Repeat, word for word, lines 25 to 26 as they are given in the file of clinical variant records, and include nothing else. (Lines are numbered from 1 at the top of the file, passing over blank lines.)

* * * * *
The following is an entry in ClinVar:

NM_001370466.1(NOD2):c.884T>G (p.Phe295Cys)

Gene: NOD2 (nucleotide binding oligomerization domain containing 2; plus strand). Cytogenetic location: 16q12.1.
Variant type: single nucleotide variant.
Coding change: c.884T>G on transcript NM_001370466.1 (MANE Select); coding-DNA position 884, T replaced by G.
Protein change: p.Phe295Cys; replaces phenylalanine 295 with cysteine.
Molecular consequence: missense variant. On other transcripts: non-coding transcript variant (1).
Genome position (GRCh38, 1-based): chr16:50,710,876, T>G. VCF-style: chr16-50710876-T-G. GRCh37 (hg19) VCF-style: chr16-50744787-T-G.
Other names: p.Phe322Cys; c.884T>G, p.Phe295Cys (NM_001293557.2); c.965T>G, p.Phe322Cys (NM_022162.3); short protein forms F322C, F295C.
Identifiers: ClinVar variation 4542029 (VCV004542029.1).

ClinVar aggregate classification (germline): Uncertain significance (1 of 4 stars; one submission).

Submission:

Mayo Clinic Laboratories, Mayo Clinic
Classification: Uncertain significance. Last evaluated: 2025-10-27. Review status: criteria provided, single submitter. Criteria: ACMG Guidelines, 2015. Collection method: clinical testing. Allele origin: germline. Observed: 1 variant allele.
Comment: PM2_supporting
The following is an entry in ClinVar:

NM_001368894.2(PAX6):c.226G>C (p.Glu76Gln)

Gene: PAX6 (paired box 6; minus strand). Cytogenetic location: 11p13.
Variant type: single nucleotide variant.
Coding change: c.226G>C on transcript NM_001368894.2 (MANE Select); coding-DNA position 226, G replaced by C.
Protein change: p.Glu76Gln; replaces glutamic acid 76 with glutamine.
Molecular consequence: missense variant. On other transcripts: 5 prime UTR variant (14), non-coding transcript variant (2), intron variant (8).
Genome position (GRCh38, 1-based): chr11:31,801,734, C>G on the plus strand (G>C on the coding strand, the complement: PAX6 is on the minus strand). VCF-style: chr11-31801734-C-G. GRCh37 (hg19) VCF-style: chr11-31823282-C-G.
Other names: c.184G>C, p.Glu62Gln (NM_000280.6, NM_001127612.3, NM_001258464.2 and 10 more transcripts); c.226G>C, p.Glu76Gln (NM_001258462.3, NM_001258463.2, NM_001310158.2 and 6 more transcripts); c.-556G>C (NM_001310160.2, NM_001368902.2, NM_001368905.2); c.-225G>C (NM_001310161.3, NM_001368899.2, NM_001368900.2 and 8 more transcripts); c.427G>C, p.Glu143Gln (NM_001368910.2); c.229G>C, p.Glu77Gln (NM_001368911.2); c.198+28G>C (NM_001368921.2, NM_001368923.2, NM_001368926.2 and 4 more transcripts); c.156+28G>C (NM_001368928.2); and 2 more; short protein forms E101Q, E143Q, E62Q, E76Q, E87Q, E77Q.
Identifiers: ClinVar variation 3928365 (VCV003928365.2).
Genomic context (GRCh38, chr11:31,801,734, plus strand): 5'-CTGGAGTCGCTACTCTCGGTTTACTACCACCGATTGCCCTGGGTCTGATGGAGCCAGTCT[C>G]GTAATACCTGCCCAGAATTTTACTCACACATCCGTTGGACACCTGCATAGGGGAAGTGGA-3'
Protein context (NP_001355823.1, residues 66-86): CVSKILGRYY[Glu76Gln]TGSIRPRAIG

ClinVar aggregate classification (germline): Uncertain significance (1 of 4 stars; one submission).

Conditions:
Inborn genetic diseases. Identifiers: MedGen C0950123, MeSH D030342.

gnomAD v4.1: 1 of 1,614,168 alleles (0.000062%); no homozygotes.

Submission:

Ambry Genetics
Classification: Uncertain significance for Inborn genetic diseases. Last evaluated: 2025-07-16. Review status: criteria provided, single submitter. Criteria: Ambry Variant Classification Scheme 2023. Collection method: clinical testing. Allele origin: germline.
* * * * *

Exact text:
Identifiers: ClinVar variation 3928365 (VCV003928365.2).
Genomic context (GRCh38, chr11:31,801,734, plus strand): 5'-CTGGAGTCGCTACTCTCGGTTTACTACCACCGATTGCCCTGGGTCTGATGGAGCCAGTCT[C>G]GTAATACCTGCCCAGAATTTTACTCACACATCCGTTGGACACCTGCATAGGGGAAGTGGA-3'